One morning as I gave my bike for washing, I decided to walk and discover Ranwar. Every time I enter Veronica Road, a sudden peace and beauty engulf my being, the noise of traffic disappears, and here you are in a place, where development and chaos haven’t been able to get a firm foothold.
With the beautiful two storied old houses, one comes to understand, that how house proud these people on Veronica Road, must be, to preserve their heritage.
Here is what this plaque tells more about Ranwar.
One of the original pakhadis or hamlets of Bandra, the village, consisted of cultivators or curumbins (kunbis)and was situated on what is called goathan or village settlement.
The earliest historical records, with details of the birth of residence of Ranwar, preserved in the first register now in Saint Andrews Church, date to the year 1716.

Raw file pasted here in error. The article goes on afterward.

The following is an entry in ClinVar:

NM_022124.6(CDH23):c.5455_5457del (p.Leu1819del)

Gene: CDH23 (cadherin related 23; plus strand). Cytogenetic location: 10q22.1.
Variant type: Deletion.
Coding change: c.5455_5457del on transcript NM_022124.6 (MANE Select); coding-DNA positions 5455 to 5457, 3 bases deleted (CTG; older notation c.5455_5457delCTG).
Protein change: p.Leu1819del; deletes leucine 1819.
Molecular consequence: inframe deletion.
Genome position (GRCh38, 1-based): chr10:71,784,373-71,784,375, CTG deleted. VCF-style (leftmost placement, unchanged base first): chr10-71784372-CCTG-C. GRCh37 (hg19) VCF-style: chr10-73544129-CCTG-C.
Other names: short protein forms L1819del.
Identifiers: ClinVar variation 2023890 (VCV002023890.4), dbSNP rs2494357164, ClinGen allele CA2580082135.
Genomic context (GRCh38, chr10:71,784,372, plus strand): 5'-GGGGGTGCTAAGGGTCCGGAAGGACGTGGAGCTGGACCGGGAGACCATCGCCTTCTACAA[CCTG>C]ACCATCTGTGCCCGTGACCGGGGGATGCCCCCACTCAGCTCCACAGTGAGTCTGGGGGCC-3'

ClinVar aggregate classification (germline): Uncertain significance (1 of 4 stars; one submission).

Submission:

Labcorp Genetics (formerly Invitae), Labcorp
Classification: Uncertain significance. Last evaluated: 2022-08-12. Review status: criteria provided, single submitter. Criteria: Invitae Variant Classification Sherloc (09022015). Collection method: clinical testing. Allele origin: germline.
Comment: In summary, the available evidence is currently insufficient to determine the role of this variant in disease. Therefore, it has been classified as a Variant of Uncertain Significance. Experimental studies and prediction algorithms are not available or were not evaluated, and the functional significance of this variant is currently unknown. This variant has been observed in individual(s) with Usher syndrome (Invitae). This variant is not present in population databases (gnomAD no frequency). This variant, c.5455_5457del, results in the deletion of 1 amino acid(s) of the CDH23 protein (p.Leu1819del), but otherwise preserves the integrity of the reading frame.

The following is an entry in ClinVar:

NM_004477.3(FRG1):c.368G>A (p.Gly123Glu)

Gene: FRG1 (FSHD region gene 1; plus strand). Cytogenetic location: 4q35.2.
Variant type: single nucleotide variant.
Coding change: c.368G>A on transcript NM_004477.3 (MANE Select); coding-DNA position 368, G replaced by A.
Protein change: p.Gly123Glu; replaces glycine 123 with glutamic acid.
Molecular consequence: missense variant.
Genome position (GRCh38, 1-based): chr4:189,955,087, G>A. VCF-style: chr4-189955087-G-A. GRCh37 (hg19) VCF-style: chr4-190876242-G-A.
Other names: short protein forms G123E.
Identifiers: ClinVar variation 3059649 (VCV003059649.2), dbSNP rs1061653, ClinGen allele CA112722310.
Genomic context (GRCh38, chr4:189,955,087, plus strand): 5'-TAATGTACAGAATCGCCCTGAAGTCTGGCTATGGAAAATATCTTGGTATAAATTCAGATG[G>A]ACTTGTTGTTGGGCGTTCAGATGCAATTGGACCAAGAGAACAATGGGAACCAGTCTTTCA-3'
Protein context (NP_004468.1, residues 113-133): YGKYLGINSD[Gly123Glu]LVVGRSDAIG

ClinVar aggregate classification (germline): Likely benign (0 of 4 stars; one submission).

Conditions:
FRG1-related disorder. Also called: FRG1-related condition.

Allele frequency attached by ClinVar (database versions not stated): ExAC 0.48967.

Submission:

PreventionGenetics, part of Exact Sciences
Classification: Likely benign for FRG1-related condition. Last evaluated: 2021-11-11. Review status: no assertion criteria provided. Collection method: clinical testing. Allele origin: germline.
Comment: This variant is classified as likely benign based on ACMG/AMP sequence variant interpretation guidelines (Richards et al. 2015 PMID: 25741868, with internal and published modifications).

The central passage to Ranwar, Veronica Street, was named in honour of the Holy women, Veronica, who with a soothing cloth, wiped the bloodied face of Christ, as he carried the cross on the way to Mount Calvary. For her compassion, she was rewarded with an image of Christ on the cloth. Many years ago, the Lenten procession on Palm Sunday, passed through Runwar on its way to the open ground where the ‘Rest Ranvar’ now is, whether a reenactment of Veronica wiping the face of Jesus took place each year. Traditionally the role of Veronica was enacted by one of the young women from Ranwar village